This argument ends up in the idea of participatory historical culture that is based on a democratized social division of labour in history-making [6].  Decisions about what will be studied and the relevance of past matters will result from collective deliberation and discussion, while the main role of professionals is to ensure that the knowledge produced is sound.  This kind of collaborative approach to the past offers the participants the possibility of tackling their own present concerns as well as thinking over how to make a better future for themselves.  At the same time the participants not only empower themselves to get to grips with the conditions of their living but  can also learn that the implied strings attached to the social and political engagement advocated by the governing elite ‘from above’ are not inevitable [7].

The political dimension of participatory historical culture should be thought of in relation to a contemporary ‘movement’ also originating ‘from below’; the British riots of summer 2011.  What took place on the streets of many English towns were ‘Zero-Degree protests’, as the Slovenian philosopher Slavoj Zizek has it.  It was violent action demanding nothing; since ‘opposition to the system’ cannot, in the present society, ‘articulate itself in the form of a realistic alternative, or even as a utopian project’.  The significance of participatory historical culture doesn’t lie in conveying a political programme; the question is rather of an approach or method.  But the new kind of approach to history shows that ‘meaningless outburst’ is not the only alternative [8].

The first, absolutely essential step towards ‘collaborative, radical history’ advocated by History Workshop Online is that university-trained historians give up their traditional stance on everyday history-making.  The ways laypeople use the past must be taken seriously; there is no room for patronage, not to speak of arrogance.  Showing respect is to take a large step towards the second essential requirement: winning the other party’s trust.  Actually, scholars face a similar challenge to politicians who have not yet convinced the citizens that policies based on the idea of ‘Whitehall knows best’ belong to a foregone era [9].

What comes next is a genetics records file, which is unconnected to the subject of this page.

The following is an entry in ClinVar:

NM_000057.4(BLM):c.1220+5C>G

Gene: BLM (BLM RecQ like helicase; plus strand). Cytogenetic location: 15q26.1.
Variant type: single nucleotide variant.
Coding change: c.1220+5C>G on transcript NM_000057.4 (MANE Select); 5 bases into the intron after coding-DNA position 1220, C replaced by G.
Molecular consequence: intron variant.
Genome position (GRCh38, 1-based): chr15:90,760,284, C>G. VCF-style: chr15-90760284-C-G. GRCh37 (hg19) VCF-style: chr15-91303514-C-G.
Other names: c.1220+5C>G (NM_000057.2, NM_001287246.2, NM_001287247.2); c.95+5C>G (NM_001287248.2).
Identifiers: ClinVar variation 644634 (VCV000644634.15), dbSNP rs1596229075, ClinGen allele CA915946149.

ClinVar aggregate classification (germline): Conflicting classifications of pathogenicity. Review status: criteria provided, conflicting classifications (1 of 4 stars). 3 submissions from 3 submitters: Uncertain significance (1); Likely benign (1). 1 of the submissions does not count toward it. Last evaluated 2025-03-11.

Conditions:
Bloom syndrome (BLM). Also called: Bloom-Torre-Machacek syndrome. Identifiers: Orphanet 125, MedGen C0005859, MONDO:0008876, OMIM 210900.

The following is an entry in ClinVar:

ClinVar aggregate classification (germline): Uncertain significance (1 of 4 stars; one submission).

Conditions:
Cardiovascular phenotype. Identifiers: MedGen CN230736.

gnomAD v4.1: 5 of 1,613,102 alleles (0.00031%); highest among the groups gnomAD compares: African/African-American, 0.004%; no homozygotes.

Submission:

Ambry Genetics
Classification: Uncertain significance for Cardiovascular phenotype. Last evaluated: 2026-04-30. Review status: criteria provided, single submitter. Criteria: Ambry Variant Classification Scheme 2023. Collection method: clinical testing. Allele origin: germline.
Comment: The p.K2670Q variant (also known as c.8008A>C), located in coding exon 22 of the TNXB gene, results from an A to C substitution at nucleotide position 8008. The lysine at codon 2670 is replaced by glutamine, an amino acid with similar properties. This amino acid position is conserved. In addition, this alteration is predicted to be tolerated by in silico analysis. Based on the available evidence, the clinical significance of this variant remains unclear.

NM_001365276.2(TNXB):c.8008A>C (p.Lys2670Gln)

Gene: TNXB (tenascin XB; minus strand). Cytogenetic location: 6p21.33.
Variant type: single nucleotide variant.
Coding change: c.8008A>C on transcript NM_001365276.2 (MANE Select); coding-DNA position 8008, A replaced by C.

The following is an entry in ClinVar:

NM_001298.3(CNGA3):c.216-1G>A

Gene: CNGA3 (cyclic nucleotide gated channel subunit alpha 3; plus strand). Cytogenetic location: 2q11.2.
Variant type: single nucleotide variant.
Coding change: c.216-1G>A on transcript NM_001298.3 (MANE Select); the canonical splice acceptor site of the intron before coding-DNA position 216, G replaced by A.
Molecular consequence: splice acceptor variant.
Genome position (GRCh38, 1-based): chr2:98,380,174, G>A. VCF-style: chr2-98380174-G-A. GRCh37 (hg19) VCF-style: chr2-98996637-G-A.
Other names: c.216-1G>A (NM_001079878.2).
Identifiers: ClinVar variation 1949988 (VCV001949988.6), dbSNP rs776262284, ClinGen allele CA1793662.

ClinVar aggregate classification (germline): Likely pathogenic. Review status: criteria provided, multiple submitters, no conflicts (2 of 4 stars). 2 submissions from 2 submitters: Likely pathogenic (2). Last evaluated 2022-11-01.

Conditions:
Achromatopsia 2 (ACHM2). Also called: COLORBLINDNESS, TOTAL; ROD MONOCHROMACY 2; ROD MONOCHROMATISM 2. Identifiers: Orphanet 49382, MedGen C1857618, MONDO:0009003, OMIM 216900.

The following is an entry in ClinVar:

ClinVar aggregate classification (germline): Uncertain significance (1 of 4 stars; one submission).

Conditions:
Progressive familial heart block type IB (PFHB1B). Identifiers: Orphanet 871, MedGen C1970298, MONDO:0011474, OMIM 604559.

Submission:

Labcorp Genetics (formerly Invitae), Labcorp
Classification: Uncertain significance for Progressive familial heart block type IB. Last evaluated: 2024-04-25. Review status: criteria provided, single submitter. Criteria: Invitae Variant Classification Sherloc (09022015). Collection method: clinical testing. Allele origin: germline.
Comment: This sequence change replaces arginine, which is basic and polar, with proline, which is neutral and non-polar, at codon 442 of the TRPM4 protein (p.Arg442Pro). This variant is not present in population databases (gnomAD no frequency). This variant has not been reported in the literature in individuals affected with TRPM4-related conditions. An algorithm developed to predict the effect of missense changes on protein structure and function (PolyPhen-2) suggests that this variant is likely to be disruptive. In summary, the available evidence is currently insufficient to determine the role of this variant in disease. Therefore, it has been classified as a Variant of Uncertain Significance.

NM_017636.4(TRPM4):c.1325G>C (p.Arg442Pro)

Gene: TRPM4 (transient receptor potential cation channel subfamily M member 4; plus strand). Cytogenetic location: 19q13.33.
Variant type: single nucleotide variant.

Jorma Kalela (jorkal@utu.fi) is Professor Emeritus of Contemporary History at University of Turku, Finland. In 1976-1976 He was Senior Associate Member of St Antony’s College and 1993-1994 Visiting Professor at the Institute of Historical Research, London. He has published extensively on the history of Finnish politics as well ashistorical theory and methodology. His new book, Making History. The Historian and Uses of the Past will be published by Palgrave Macmillan at the end of the month (November 2011).  This is an updated version of a paper given in September 2009 at the Ruskin conference on the History Workshop and radical education, ‘The Role of Historians in Breaking the Present Impasse of Western Democracies’.

[1]Quotations from Samuel’s Editorial Introduction to History Workshop. A Collectanea 1967 – 1991 edited by him.
[2]A study of the nature and spread of these pursuit would be politically fruitful; a comprehensive study of this subject does not seem to exist for any country.
[3]”A Participatory Historical Culture”, in Roy Rosenzweig & David Thelen: The Presence of the Past. Popular Uses of History in American Life, Columbia University Press; New York, 1998, 190.
[4]For more about Samuel’s ideas here, see Hilda Kean ‘”Public history” and Raphael Samuel: A forgotten radical pedagogy?’. Public History Review, vol. 11 (2994).
[5]More about the paradigmatic change, see Jorma Kalela, Making History. The Historian and Uses of the Past (Palgrave Macmillan; Basingstoke 2011) Chapter 1, ‘Introduction: Second Thoughts about History’.
[6]The terms has been coined by David Thelen, see his ‘A Participatory Historical Culture’ in Rosenzweig & Thelen, The Presence of the Past.
[7]For more about this, see Kalela Making History, (the final) section ‘The potentials of a participatory historical culture’; it is preceded by section ‘Impact assessment by funders’. These sections deal with the inner contradiction of present-day ‘impact’.
[8]Quotations from Zizek’s ‘Zero-Degree Protests’, London Review of Books, 8 September 2011.
[9]Quotation from Jackie Ashley’s ‘In Liverpool you can feel the change in Labour’s chemistry’, The Guardian 28 September 2011.